Smart Justice Campaign logoThe Spokane Regional Criminal Justice Commission’s “Blueprint for Reform” was presented in a private meeting to Spokane Mayor Condon, County Commissioner Mielke and Spokane City Council President Stuckart, on January 10, 2014. The reforms envisioned in the Blueprint will require an unprecedented push for structural and cultural change says the Smart Justice Spokane Campaign.

In the press conference that followed the private meeting, both Mayor Condon and Commissioner Mielke praised the Commission for its work. Smart Justice Spokane Campaign spokesperson Mary Lou Johnson, also states, “We have to express our deep gratitude for the Commission’s landmark report. It’s hard to understate just how enlightened ‘A Blueprint for Reform’ is for improving our criminal justice system and getting the most out of public dollars. But as the Commission itself acknowledges, these reforms can’t occur without large doses of political courage, a longsighted approach, and persisting resolve to ensure the changes actually occur.”

The Mayor and Commissioner Mielke stated they are committed to the formation of a regional criminal justice system and reported that both entities are creating a team to begin reviewing the Commission’s recommendations and planning implementation strategies.

“Noteworthy in the conclusion of the Commission’s Blueprint was the observation that an independent governing structure should be formed, known as the Regional Justice Commission [and that it must have authority to act”, said Johnson. “We strongly agree with the Blueprint’s conclusion that “[t]he failure of leadership at the City and County, to create this process through the granting of authority to the RJC will doom us to the status quo.”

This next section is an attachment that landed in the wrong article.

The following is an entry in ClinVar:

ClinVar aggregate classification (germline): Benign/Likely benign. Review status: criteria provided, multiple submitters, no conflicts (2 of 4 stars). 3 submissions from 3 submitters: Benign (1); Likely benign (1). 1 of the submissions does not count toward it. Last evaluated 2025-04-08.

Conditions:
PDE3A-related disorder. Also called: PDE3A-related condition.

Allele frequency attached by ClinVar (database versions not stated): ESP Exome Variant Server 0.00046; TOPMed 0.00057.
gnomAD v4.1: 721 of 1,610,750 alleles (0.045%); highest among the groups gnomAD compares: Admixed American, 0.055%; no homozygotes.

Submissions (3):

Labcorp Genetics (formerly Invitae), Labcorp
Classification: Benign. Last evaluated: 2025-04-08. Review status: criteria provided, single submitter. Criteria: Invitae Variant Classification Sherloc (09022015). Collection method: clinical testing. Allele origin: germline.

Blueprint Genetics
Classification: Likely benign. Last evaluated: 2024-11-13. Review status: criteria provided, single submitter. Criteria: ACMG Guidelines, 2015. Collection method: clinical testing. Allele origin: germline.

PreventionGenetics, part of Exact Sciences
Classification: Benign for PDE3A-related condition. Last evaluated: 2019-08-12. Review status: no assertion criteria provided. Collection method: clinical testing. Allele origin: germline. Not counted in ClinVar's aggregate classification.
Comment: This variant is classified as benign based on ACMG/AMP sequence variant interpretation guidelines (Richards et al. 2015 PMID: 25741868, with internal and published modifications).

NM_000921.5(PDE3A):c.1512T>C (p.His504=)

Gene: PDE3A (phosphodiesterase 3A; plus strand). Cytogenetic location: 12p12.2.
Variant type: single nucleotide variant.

From comments made at the press conference, it appears the City and County will create this Regional Justice Commission. “The Smart Justice Campaign urges our elected officials to immediately form that Regional Justice Commission and use the timeline in the Blueprint to implement the recommended reforms to create smart justice in Spokane,” said Julie Schaffer, of the Center for Justice.

The Commission also recommended public involvement in the reform efforts. “The Smart Justice Campaign urges the City and County to include members of the public on the planning team as well as other structures and bodies that are created to implement the recommended reforms,” said Schaffer. “We firmly believe that all meetings must be announced and open, so that the public can support the reform efforts and be appraised of the progress. This is not a process that should occur behind closed doors.”

The Smart Justice Campaign, which has worked in tandem with the Commission over the past year, is a broad, diverse coalition of 30 organizations, community members, and criminal justice professionals who have come together to reform the unfair criminal justice system.